I was excited to take my now husband to the city I had considered home for many years. It was going to be his first time in New York City, having lived his whole adult life in the Pacific Northwest. I had lived in New York City for several years before moving to Washington State and I was excited to show him the city.
On Tuesday, the Supreme Court of the United States will hear a case about whether religious beliefs give businesses that are open to the public a right to discriminate. The case is about David Mullins and Charlie Craig, who visited Masterpiece Cakeshop in 2012 to order a cake for their upcoming wedding reception.
This week, the United States Supreme Court announced it will hear a case about whether a business can refuse to sell commercial goods to a gay couple because of the business owner’s religious beliefs.
As a baker and small business owner, I meet all kinds of people. I am truly blessed to have a job where I get to wake up each day and make people happy. People come into my bakery looking for sweets to celebrate life’s most special moments.
North Carolina Governor Pat McCrory reached a new low last week by bringing a lawsuit against the Federal government on his right, and his state’s right, to discriminate. Governor McCrory’s attachment to bathroom politics, in a southern state, which once sported his, hers, and “colored” bathrooms, pulls back the curtain on conservative politics as a thin veil for race and gender bigotry.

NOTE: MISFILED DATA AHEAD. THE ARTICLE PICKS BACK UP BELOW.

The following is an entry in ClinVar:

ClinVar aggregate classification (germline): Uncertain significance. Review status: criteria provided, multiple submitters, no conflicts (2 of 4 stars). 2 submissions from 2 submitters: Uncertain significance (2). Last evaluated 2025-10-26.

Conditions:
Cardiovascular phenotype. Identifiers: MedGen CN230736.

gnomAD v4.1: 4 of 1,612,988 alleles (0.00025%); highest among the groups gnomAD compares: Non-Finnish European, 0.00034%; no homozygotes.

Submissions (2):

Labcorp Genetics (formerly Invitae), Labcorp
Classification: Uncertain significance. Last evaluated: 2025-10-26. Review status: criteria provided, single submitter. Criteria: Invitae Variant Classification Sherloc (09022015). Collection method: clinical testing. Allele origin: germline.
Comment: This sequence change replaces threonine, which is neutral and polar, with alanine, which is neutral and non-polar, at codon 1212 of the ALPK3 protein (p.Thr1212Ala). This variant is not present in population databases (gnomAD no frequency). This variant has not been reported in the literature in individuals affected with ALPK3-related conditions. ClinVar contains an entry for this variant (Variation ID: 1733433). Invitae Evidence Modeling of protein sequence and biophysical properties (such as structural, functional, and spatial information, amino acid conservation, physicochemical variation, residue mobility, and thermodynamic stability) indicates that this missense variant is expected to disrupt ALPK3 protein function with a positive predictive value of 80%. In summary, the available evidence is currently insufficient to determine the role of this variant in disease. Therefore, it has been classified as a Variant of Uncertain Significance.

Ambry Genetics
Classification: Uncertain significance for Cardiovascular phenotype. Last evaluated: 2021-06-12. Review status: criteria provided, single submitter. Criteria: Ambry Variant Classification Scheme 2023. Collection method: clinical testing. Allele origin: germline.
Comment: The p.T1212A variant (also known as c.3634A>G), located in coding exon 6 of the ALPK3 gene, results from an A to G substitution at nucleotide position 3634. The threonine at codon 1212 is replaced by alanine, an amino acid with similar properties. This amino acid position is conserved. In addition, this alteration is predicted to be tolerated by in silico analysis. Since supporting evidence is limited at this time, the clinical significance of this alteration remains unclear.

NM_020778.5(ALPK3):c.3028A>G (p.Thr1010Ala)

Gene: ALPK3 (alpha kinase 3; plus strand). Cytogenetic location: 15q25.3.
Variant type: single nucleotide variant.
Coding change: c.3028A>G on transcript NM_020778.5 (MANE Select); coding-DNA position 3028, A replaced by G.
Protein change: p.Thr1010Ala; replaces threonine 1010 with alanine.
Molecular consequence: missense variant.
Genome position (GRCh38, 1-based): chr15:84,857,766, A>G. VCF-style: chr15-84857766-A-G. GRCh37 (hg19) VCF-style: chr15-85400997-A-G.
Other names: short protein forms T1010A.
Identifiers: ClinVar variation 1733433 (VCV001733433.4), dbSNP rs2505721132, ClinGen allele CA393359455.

In a 12 hour special session on March 23rd, the North Carolina General Assembly passed House Bill 2 (HB2).
Yesterday was a strange day for North Carolina. In late February the city council of Charlotte, the largest city in our state and, including the greater metro area, the home of roughly a tenth of the state’s population, passed an ordinance containing a strong set of LGBT protections including public accommodations protections for transgender people.
As the country awaits a decision from the Supreme Court on marriage equality, anti-LGBT forces who want to use religion to allow discrimination have pushed bills through in Michigan and North Carolina.
On Monday the North Carolina Senate voted to override Governor McCrory's veto of SB2, a bill that would authorize government officials across the state to refuse to perform marriages or even issue marriage licenses when they have a religious objection.